Volume 31

Letter from the Editors

by Sierra Campbell and Ruby Grace
This Issue concludes the Georgetown Journal on Poverty Law and Policy’s publication of Volume 31. As Volume 31 comes to a close, we would like to thank all of the authors that contributed thoughtful and innovative scholarship to combat poverty and promote economic justice. We would also like to express our gratitude for our Faculty […]

Worker Outbursts, Workplace Rules and a Resurgence of Worker Voice

by Mell Chhoy & Mark Gaston Pearce
What started as the “Summer of Strikes,” as unions across different industries flexed their muscles and rode a wave of revived pro-labor sentiment, has turned into a year marked by some of the largest labor disputes in more than two decades. In total, 2023 saw 451 labor strikes, some of which have resulted in historic […]

Wage Theft Prosecution: How Prosecutors Can Help Workers and Create More Widespread Adoption

by Wayne A. Comstock
Wage theft is a problem affecting workers around the world, including the United States. Wage theft not only affects workers generally; it disproportionately affects low-wage workers. While there has been a lack of criminal prosecution historically, some jurisdictions changed direction in recent years by enacting stricter wage theft laws and prosecuting wage theft as a […]

Philly Building Philly: Identifying Local Government Best Practices for Improving HUD Section 3 Compliance in Philadelphia, Pennsylvania

by Julian R. Lutz
This Note gives an overview of Section 3 of the Housing and Urban Development Act of 1968, commonly known as HUD Section 3. Section 3 requires that local governments that receive federal housing funds ensure the jobs and contracts the funds create go to residents of low-income areas. I first discuss HUD Section 3’s contents […]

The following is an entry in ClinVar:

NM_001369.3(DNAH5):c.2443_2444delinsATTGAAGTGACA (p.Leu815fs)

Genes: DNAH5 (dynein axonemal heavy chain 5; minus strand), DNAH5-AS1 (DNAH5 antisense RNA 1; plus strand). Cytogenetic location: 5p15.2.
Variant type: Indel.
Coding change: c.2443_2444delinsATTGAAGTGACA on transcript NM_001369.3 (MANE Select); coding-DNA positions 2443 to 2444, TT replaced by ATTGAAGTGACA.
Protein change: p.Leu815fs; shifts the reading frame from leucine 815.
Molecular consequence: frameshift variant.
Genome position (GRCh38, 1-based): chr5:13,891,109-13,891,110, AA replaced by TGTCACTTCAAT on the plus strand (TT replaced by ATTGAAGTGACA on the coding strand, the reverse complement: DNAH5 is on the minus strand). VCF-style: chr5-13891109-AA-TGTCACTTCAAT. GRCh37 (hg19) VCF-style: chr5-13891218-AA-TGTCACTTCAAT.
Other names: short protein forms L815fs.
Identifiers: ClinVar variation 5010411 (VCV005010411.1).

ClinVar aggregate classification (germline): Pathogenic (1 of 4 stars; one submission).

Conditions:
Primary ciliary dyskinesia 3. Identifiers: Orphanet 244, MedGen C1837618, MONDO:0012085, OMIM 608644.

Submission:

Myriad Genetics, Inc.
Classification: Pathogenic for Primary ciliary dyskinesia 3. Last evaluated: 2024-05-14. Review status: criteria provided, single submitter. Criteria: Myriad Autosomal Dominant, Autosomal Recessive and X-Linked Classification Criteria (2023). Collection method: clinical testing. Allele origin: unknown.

Liberty, Equality, & Solidarity: A Constitutional Defense of Modern Work Law

by Blake Phillips
American work-law jurisprudence reflects a tension between the legal conceptions of positive and negative liberty. Which of these conceptions predominates has varied across historical periods, with judicial support for negative liberties reaching its apex during the Lochner era and waning during the New Deal. The Supreme Court has recently decided two lines of cases concerning […]

Misunderstanding Criminal Recidivism: DCHA’s Public Housing Policies on Sex Offenders and Substance Abuse Do Not Foster Safer Communities

by Erin Fullerton
Experts on criminal recidivism are in consensus that housing instability is a risk factor for reoffending. Academic studies and common sense find that justice-involved individuals are more likely to suffer from financial stressors that would allow them to qualify for and need public housing assistance. To curb the cyclical nature of recidivism and housing instability, […]